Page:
Carmelo Anthony, who has battled injuries throughout the year, will undergo surgery on his injured knee, ending his season.
The New York Knickerbockers announced today that Carmelo Anthony will have season-ending left knee surgery. The procedure, which will be performed by Team Orthopedist Dr. Answorth Allen, includes a left knee patella tendon debridement and repair.
Marc Stein of ESPN.com first reported the news.
Jeff Zillgitt and Sam Amick of USA Today provided surgery details:
The procedure is a knee debridement, which will remove dead, damaged, or infected tissue that is causing pain and discomfort and will improve the healing potential of the remaining healthy tissue.
Phil Jackson provided more information on the injury, via Adam Zagoria of SNY.tv and the team's Twitter account:
Despite New York's awful 10-43 record, it's hard to say Anthony is having a bad year. He's averaging more than 24 points and six rebounds per game, putting up the numbers expected of him after he signed a huge contract extension last summer.
However, there have been more cracks in Anthony's foundation. The most games he's ever missed in a single season is 17 in 2006-07 with Denver, but he's already missed 13 this season. After tweaking his knee again on Feb. 9 against Miami, he had this to say, via Chris Herring of The Wall Street Journal:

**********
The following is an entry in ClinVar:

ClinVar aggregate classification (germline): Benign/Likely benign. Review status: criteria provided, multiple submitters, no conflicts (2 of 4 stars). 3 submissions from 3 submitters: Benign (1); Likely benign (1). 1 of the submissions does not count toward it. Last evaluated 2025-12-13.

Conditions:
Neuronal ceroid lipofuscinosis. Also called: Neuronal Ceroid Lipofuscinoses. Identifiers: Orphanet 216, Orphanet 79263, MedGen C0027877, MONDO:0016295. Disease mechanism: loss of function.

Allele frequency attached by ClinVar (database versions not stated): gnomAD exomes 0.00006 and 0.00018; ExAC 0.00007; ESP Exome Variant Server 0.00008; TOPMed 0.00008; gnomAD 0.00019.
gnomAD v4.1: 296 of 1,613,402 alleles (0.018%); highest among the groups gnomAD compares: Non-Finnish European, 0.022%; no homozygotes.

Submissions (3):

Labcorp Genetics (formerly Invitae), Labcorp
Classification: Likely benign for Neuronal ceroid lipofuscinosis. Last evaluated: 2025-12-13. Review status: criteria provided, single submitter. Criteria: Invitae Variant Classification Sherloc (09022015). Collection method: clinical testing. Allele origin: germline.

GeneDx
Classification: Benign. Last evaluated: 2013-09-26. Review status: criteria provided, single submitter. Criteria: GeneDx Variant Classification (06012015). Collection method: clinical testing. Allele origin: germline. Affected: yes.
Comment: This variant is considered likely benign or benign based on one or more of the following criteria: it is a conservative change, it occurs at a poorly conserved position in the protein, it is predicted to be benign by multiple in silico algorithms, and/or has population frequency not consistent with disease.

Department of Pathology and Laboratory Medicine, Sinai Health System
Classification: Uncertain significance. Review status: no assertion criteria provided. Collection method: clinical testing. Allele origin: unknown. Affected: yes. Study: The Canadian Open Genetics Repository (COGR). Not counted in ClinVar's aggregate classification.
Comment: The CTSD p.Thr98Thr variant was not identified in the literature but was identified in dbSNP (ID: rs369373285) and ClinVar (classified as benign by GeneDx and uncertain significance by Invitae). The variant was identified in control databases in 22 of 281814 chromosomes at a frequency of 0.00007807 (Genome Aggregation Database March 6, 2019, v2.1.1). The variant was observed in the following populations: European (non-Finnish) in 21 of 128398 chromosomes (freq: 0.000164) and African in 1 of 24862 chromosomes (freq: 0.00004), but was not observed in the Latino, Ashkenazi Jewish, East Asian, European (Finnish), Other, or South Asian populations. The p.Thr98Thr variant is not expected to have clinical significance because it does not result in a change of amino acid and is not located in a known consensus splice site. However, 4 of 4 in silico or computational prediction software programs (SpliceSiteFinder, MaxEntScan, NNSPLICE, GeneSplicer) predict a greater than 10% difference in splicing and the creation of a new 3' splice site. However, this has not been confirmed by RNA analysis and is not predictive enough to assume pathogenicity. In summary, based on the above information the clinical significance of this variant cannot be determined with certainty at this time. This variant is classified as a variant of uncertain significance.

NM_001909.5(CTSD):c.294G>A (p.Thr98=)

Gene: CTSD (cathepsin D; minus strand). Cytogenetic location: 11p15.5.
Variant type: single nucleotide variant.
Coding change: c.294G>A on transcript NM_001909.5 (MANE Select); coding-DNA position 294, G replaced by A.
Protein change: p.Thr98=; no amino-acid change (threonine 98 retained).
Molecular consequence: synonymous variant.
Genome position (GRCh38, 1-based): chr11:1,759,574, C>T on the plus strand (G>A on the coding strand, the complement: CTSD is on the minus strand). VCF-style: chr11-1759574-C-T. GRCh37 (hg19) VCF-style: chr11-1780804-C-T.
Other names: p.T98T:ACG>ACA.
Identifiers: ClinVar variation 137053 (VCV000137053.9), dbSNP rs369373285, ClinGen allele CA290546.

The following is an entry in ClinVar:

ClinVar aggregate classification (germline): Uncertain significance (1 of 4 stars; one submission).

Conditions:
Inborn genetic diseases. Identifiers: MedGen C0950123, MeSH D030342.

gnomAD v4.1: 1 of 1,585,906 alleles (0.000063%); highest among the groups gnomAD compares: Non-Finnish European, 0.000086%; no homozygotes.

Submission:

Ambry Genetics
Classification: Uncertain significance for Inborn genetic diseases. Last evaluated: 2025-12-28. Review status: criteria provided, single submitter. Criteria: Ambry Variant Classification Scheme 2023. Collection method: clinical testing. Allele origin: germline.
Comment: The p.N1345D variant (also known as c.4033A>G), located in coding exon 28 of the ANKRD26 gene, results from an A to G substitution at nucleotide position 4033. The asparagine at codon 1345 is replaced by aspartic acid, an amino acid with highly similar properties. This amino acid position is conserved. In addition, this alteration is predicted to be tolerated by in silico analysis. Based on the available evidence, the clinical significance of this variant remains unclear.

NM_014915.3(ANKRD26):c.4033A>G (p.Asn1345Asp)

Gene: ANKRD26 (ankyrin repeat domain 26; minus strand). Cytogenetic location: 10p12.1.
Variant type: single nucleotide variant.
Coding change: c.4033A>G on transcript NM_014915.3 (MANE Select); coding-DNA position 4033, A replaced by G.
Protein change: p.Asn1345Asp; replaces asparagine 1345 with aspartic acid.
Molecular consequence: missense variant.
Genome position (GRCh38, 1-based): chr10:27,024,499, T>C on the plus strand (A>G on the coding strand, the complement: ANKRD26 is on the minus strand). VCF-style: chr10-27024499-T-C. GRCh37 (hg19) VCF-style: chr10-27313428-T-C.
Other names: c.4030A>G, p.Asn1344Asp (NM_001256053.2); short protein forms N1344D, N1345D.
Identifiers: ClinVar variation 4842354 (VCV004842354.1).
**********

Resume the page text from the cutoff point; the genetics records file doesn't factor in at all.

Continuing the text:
ESPNNewYork.com's Ian Begley discussed the impact Anthony's shutdown will have on the Knicks:
New York went 10-30 with Anthony in the lineup in the first half of the season. So, with Anthony now out for the remainder of the year, it's fair to assume the Knicks will lose games at a higher rate.
This can be beneficial for them in June. If they finish the season with the NBA's worst record, the Knicks will have a 25 percent chance of landing the top draft pick in June's draft. They will also be guaranteed to pick no lower than fourth.
However, the decision could also have a negative impact on the Knicks' hopes of attracting top free-agent talent, according to Begley:
Still, it's fair to wonder how potential free agents view Anthony's situation. Anthony is 30, in his 12th season, and is set to have season-ending surgery. Will some free agents see this and wonder how effective Anthony can be over the life of his five-year contract with the Knicks? We'll find out the answer to that question this summer.
Given how the Knicks have struggled this year, it's not a surprise that Anthony is ready to call it a year. He has little to gain by continuing to play through pain, and his absence could actually help the team improve in the long run.
As long as Anthony returns to full strength by the start of next season, the Knicks will support their superstar.